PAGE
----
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Author Topic: Missing OS?  (Read 1093 times)
chadderner
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« on: June 14, 2004, 10:49:38 PM »

PLEASE SUPPLY RELEVANT INFORMATION:
Operating System Version: 2000
Problem Application Name & Version:
Problem Hardware Make & Model: Gateway Laptop
Error Messages:

Hello all. This may be one of the dumber questions on this forum but my wife tried to boot her laptop (~ 4 yr old Gateway) and all that came up after a few minutes of listening to the HD wiz away was "Operating System Not Found". Is this as straightforward as the error message suggests? If so, what happened? Any and all input is greatly appreciated, as she is freaking out, and rightfully so, about possibly losing all her data.

Chad
 

« Last Edit: June 14, 2004, 11:14:21 PM by chadderner » Logged

 
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« Reply #1 on: June 15, 2004, 10:23:07 AM »

here is what i have found so far and i am still looking.... I seem to remember that this error is caused when a boot file is corrupted I will look for that info and post back if I find it but here is what I have for you now from the M$ Knowledge Base

How to Use the Recovery Console from the Windows 2000 Startup Disks or the Windows 2000 CD-ROM
If you cannot start your computer, you can run the Recovery Console from either the Windows 2000 startup disks or the Windows 2000 CD-ROM. To run the Recovery Console from the Windows 2000 startup disks or the Windows 2000 CD-ROM:
Either insert the Windows 2000 startup disk into the floppy disk drive or insert the Windows 2000 CD-ROM into the CD-ROM drive, and then restart the computer.
Click to select any options that are required to start the computer from the CD-ROM drive if you are prompted to do so.
At the Setup screen, press R to repair the installation, and then press C to start Recovery Console.
If you have a dual-boot or multiple-boot computer, choose the installation that you want to access from the Recovery Console.
Type the administrator password.

If the administrator password is blank, press ENTER.
At the command prompt, type the appropriate commands to diagnose and repair your Windows 2000 installation.

For a list of commands that are available in Recovery Console, type either recovery console commands or help at the command prompt, and then press ENTER.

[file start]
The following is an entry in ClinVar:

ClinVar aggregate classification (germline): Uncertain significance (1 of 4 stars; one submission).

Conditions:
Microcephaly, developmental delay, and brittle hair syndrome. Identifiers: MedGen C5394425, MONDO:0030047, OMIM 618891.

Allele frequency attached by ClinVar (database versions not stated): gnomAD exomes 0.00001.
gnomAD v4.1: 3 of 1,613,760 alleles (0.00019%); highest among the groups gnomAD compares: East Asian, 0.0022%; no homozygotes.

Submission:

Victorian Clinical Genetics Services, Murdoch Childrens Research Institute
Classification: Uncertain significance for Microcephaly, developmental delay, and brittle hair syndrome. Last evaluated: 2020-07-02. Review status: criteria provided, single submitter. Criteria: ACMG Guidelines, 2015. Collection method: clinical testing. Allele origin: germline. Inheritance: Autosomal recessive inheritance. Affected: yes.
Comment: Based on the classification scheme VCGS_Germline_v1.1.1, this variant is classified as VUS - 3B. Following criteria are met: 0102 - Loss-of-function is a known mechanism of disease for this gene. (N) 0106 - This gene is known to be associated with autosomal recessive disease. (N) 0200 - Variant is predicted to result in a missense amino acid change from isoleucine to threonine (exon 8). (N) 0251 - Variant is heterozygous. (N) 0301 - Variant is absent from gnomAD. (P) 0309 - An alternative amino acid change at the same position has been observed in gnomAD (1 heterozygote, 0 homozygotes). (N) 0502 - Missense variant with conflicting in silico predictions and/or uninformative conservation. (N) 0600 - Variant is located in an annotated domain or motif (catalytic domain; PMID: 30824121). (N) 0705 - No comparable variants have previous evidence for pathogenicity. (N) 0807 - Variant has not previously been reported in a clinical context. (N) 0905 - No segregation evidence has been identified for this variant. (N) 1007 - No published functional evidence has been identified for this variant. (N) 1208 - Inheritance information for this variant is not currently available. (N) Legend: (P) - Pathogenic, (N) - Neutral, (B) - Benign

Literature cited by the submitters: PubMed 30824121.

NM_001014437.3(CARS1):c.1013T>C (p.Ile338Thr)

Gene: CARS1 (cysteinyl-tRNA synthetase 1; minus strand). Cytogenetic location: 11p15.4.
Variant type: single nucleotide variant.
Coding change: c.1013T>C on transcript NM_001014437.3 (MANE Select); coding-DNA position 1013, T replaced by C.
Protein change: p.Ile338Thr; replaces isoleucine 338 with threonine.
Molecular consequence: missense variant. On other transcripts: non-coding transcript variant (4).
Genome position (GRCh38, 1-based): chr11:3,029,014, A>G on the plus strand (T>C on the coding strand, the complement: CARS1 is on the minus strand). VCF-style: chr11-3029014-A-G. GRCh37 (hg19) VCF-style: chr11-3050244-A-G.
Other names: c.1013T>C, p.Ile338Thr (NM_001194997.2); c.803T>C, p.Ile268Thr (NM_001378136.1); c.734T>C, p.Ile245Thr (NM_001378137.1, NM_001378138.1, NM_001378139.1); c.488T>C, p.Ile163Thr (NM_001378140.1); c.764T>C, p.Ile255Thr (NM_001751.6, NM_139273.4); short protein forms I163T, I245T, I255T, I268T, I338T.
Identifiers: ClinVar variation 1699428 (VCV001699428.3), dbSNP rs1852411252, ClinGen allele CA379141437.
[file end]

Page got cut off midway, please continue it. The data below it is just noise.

For information about a specific command, type help commandname at the command prompt, and then press ENTER.
To exit the Recovery Console and restart the computer, type exit at the command prompt, and then press ENTER.
For additional information about how to create startup disks for Windows 2000, click the article number below to view the article in the Microsoft Knowledge Base:
197063 How to Create Setup Boot Disks for Windows 2000

NOTE: To start the computer from the Windows 2000 CD-ROM, you need to configure the basic input/output system (BIOS) of the computer to start from your CD-ROM drive.


How to Use the Recovery Console Command Prompt
When you use the Recovery Console, you are working at a special command prompt instead of the usual Windows command prompt. The Recovery Console has its own command interpreter. When you enter this command interpreter, the Recovery Console prompts you to type the administrator password (the local administrator password, not a domain administrator password).

NOTE: If the computer is a Domain Controller that is using Active Directory, use the password that was chosen as the "Directory Services Restore Mode" password when the server was promoted to a domain controller.

After the Recovery Console starts, you can press F6 to install a third-party SCSI or RAID driver (if you need such a driver to access the hard disk). This prompt works the same as it does during installation of the operating system.

The Recovery Console takes a few seconds to start. When the Recovery Console menu is displayed, a numbered list of the Windows installations on the computer is displayed. Press a number before you press ENTER, even when only one entry is displayed. If you press ENTER without pressing a number, the computer restarts and begins the process again.

After you see the prompt for %SystemRoot% (usually C:\Windows), you can start to use the available commands for the Recovery Console.

Command Actions
The following list describes the available commands for the Recovery Console:
HELP
Use the help command to list all of the following supported commands:

attrib   delete     fixboot   md        type
cd   dir     fixmbr    mkdir   systemroot
chdir   disable     format    more
chkdsk   diskpart  help       rd
cls   enable     listsvc   ren
copy   exit     logon       rename
del   expand     map       rmdir

                  

ATTRIB
Use the attrib command with any of the following parameters to change attributes of a file or folder:
-r: Sets a read-Only file attribute
+r: Resets a read-Only file attribute